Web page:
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Human Bites (cont.)

What Are the Medications for Human Bites?

Antibiotics: The decision to use antibiotics also involves a number of factors about the bite and the person who was bitten. In many cases there are no definite answers from medical research, and doctors use their judgment to determine if antibiotics are used. The current recommendations from the Infectious Disease Society of America (IDSA) call for the use of amoxicillin/clavulanate (Augmentin) or ampicillin/sulbactam (Unasyn) for human bites that may become or are infected because such antibiotics are usually effective against Eikenella corrodens, a bacteria species often involved in human bite infections.

Following are some general points on antibiotic use in human bites.

  • Minor bites with no or superficial skin break: Antibiotics are not needed.
  • Infected bites: Antibiotics are given either orally or by IV, depending on how severe the infection is.
  • Closed fist injuries: Antibiotics are usually needed in this human bite. When initially treated, oral antibiotics are usually prescribed. Sometimes the doctor in the emergency department may give the first dose into the muscle or veins. If already infected, these bites are usually treated in the hospital with IV antibiotics.
  • Medications to prevent transmission of HIV: The patient and their doctor should discuss the risk of transmission of HIV by a bite and the possibility of starting medications that decrease the risk of HIV transmission. The faster these medications are started, the more effective they seem to be.

What Is the Follow-up for Human Bites?

  • The important thing to remember is that a bite may become infected even with proper treatment. In general, the doctor will give the patient a list of warning signs of infection.
  • If a patient has signs of infection, do not wait for a fever to develop before contacting a health care professional.
  • Be sure to take any prescribed medication as directed for the full course.
  • Use elevation and any other treatment recommended by the doctor to lessen the risk of infection.

How Do You Prevent Human Bites?

Lessen the risk of human bites as indicated below.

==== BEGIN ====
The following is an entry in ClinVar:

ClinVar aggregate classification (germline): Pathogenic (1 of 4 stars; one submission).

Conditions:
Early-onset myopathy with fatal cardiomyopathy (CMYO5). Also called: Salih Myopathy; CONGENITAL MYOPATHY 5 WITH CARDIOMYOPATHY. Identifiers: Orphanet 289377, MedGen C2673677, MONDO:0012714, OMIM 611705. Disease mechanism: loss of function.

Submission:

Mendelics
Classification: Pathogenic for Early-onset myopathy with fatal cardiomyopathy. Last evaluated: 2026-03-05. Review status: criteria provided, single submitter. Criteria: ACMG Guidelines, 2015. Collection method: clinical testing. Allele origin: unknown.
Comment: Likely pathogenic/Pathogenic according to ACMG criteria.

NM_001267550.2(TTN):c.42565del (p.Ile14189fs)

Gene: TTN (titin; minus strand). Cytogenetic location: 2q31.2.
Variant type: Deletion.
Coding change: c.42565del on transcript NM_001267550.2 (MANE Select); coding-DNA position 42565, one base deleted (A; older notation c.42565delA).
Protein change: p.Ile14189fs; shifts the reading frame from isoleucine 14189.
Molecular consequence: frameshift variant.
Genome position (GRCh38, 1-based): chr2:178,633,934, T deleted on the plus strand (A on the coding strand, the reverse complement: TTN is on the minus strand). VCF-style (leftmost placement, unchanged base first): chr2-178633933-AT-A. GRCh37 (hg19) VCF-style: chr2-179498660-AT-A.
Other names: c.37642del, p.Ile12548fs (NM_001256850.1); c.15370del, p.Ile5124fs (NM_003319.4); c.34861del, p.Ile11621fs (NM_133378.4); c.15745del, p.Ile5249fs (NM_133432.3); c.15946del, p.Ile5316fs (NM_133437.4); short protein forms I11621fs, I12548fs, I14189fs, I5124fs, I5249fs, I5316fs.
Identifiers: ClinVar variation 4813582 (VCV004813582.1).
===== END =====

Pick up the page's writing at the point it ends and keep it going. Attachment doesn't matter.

• Use mouth guards in sports.
  • Avoid fist fighting.
  • Keep a close eye on toddlers who may bite a younger sibling or playmate (males bite more often than females).
  • Institutionalized people who bite themselves or others may require protective face shields.
  • Avoid biting fingernails and sucking on or "kissing" open wounds in other people.

What Is the Prognosis for Human Bites?

The best way to ensure a good outcome of a human bite is to receive needed treatment before infection can set in. Infected bites, especially the closed fist injury and other bites of the hand, can cause permanent damage and interfere with normal function. Infections of the ear and nose cartilage can be very hard to treat. Fortunately, there are many powerful antibiotics available, so even infected human bites usually do quite well once proper treatment is started.

All human bites that break the skin need to be evaluated for the risk of transmission of HIV and the need for a tetanus booster.

Medically reviewed by John A. Daller, MD; American Board of Surgery with subspecialty certification in surgical critical care

REFERENCE:

MedscapeReference.com. Human Bites in Emergency Medicine Treatment & Management.


Medically Reviewed by a Doctor on 10/28/2016

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Read What Your Physician is Reading on Medscape

Human Bites »

Human bite wounds are notoriously deceptive and are perhaps the most potentially disastrous type of bite wound because of the abundant pathogenic oral flora found in humans.

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